2. Look For The Lessons In Every Setback And Every Win

A declined application to a wholesaling platform, a rejected grant submission, a collaboration with USAA for military spouse appreciation day, and an invitation to share my bracelets on the Tiger Woods PGA golf tournament. Two big setbacks and two epic wins – all four of them are part of my business journey and there were lessons in all four.


Military spouse owned business gives back to military families


Not every opportunity that comes your way is meant for you. You will be disappointed when you have your heart set on those epic opportunities that pop up on your radar, then end up falling through. The truth is, they weren’t meant for you.

But the ones that are meant for you will come at the right time and they will feel amazing. Take time to think about both the setbacks and the wins. What are they teaching you? What can you do better next time? What went so well that you can repeat over and over? What other amazing opportunities came your way because you didn’t get the one you hoped for. 

“The real test is not whether you avoid this failure because you won’t. It’s whether you let it harden or shame you into inaction, or whether you learn from it; whether you choose to persevere.” – Barack Obama


3. Learn From Others, But Listen To Your Own Gut

When I got serious about growing my business, I started taking every class I could find. Learning from the experts and listening to what I “should” be doing and what I “must” have to make my business a success. And I did All.The.Things! And guess what happened? My business slowed down…..crickets!


Women owned business

I’m not criticizing the classes themselves - there was a lot of valuable information in those classes, but what I realized was that there is no ONE right way to grow a business. Actually, I feel like I’ve learned enough about business over five years to earn an MBA, even if I don’t have the diploma to go with it.

But the turning point came when I took everything I’d learned, dissected out all the pieces that were relevant to MY business, then listened to my gut and tried the things that made sense to me.

The key is to dig very deep and find what makes your brand unique, find that little niche that you fit right into, discover WHY you are doing what you do, then go all-in on it!

“People don't buy what you do; they buy why you do it. And what you do simply proves what you believe” ~ Simon Sinek


4. Don’t Be Afraid To Evolve, Pivot, And Try New Things 

In my younger days, I hated change. Sounds silly, right – because honestly, the only thing constant in our lives is change. I worked in a laboratory for six years doing LOTS of experiments that didn’t work. It only makes sense that I would have learned this lesson then – test, evaluate, pivot, try something new.


Women in science and business


But I didn’t realize the connection between science and my jewelry business until recently. You see, business is an experiment, just like science. The quicker you can pivot, the more success you’ll have.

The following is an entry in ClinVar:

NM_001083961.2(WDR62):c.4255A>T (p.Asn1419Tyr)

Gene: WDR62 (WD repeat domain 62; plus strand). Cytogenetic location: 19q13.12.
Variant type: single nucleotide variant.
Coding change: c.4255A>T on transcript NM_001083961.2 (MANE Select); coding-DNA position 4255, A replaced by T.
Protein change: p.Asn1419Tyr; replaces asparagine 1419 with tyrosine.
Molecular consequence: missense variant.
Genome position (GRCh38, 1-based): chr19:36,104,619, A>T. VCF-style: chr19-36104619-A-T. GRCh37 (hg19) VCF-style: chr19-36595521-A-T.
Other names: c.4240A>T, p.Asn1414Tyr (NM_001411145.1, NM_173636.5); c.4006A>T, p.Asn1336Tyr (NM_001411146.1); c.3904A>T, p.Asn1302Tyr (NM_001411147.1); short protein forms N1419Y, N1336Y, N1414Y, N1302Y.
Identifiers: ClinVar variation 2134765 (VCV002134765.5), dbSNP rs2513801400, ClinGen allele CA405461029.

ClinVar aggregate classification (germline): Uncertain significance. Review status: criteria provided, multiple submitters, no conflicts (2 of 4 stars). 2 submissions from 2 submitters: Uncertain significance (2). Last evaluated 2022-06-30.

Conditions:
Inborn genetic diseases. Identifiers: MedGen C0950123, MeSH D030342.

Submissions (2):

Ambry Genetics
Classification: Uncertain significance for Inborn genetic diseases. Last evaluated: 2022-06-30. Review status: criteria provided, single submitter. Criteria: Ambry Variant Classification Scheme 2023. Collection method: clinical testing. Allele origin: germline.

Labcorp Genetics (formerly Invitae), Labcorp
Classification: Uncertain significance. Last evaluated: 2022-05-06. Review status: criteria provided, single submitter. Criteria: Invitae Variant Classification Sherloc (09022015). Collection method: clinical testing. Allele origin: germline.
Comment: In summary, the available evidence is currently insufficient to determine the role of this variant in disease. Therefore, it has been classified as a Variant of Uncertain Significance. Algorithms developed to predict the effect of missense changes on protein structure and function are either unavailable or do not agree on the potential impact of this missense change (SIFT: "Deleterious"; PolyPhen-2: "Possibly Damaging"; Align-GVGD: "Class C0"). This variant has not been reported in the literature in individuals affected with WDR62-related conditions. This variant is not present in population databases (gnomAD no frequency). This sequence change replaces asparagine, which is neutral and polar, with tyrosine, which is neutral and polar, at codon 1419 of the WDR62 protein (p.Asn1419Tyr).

Not every marketing idea, launch strategy, or advertising plan is right for your business, so you have to embrace the idea of being curious, testing out new things, and evolving along the way. And small businesses can do this much faster than big corporations.

If something doesn’t work out or an unexpected roadblock appears (hello COVID-19), I’ve learned that pivoting and trying something new can make all the difference. 

“Pivoting isn’t Plan B; it’s part of the process.” ~Jeff Goins


5. Perseverance Really Is The Key

OK, stay with me on this one. I know it sounds a bit woo-woo. And I don’t think perseverance is something you are either born with or not. Building a business is a marathon, not a sprint. And don’t believe anyone who tells you otherwise.


Military spouse business


I have wanted to quit so many times, because honestly, running a business is the hardest job I’ve ever had. Even harder than learning organic chemistry – and I had to take it twice!

There are good days and bad days, but when you commit to being in it for the long haul you understand that the ebbs and flows are just part of the seasons. You must continue to focus on your goals, keep believing in WHY you started, and know that every step you take builds on what you did the day before.

One of the best quotes I’ve seen on perseverance can be summed up from a post I saw on Instagram:

“You will never always be motivated, so you must learn to be disciplined.” ~Monique Coleman


These past five years have simultaneously seemed to fly by in many ways and feel incredibly slow in others. I am so grateful for the community that has embraced my jewelry and believed in my mission, the mentors who’ve helped me stretch beyond my comfort zone and my own personal growth that has gifted me with the willingness to listen to the lessons and the perseverance to go all-in on an idea that was once just a dream. 

A big thanks to those of you who’ve cheered me on every step of the way - here’s to another five years!


Military spouse owned business

}